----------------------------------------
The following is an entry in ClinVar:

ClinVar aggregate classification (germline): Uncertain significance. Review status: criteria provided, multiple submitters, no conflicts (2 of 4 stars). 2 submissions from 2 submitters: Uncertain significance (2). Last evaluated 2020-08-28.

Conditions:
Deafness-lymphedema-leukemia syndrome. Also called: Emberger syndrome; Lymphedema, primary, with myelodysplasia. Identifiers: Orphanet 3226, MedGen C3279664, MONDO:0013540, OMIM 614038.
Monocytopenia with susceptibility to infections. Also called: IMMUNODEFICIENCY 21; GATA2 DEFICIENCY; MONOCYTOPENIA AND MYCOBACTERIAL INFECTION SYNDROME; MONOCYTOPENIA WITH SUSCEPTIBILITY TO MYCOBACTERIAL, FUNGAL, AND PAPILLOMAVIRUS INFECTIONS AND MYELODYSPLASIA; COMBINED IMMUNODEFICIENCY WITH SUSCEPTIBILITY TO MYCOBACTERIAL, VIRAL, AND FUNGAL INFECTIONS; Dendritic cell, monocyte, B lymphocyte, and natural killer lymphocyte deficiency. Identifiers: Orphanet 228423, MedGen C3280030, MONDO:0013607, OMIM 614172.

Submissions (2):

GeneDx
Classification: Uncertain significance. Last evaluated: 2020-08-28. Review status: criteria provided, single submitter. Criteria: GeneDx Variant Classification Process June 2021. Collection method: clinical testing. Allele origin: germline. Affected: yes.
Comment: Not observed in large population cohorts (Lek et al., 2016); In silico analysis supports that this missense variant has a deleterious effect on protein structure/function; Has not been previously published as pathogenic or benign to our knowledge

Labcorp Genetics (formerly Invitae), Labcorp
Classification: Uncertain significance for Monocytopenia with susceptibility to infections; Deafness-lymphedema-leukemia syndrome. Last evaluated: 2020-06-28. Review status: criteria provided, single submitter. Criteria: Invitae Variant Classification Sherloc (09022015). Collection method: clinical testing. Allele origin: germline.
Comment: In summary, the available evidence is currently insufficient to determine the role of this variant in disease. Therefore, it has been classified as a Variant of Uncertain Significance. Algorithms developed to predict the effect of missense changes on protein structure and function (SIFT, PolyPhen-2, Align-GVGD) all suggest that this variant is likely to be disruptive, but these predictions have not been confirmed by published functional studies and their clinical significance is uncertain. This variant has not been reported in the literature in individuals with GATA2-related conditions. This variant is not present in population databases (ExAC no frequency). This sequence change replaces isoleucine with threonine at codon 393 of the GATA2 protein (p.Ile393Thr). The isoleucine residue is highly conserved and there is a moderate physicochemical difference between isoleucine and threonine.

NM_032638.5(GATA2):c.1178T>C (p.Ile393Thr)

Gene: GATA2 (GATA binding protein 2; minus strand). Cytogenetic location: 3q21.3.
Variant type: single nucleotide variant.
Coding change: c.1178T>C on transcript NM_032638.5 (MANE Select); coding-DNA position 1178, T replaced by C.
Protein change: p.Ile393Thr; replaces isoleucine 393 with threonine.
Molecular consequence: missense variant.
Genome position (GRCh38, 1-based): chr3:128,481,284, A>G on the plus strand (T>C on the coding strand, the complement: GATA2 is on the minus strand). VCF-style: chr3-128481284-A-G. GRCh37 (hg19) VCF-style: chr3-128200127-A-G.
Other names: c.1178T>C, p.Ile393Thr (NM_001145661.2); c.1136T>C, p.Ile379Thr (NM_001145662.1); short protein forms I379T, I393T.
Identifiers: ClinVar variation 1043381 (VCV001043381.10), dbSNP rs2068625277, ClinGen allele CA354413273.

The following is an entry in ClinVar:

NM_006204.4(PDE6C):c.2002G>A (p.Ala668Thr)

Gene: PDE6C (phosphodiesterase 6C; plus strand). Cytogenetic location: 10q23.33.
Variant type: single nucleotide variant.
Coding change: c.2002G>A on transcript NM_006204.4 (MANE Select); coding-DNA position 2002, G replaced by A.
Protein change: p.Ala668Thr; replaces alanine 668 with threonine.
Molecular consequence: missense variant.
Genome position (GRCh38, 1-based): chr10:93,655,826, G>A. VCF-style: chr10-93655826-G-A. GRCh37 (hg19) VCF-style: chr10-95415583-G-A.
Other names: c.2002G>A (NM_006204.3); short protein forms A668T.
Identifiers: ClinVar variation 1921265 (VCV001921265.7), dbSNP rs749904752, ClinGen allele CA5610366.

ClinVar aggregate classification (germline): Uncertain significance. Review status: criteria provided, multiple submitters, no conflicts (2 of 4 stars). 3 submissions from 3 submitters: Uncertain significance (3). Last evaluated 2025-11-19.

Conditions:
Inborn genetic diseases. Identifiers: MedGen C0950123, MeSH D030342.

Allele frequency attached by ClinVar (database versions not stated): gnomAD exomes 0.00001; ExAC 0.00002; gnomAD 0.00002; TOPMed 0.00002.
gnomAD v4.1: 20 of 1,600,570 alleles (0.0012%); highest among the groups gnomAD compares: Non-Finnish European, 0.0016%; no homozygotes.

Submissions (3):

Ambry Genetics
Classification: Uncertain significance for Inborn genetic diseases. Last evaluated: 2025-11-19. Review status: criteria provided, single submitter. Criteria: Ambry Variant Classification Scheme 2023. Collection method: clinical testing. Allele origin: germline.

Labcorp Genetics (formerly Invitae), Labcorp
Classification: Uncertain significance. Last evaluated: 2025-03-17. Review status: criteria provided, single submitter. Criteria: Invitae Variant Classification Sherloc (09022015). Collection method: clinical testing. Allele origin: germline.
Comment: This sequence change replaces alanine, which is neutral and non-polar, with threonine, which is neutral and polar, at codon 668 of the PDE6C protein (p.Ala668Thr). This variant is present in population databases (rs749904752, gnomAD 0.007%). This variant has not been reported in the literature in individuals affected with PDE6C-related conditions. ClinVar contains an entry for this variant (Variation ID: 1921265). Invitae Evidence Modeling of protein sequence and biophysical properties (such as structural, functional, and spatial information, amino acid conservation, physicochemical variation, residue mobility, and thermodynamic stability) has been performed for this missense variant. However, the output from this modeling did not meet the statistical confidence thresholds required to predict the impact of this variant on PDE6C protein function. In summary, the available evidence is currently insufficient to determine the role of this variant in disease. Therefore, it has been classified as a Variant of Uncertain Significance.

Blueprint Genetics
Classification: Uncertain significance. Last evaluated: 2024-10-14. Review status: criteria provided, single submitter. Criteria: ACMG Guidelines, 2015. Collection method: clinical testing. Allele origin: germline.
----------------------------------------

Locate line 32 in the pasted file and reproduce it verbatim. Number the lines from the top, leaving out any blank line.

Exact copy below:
ClinVar aggregate classification (germline): Uncertain significance. Review status: criteria provided, multiple submitters, no conflicts (2 of 4 stars). 3 submissions from 3 submitters: Uncertain significance (3). Last evaluated 2025-11-19.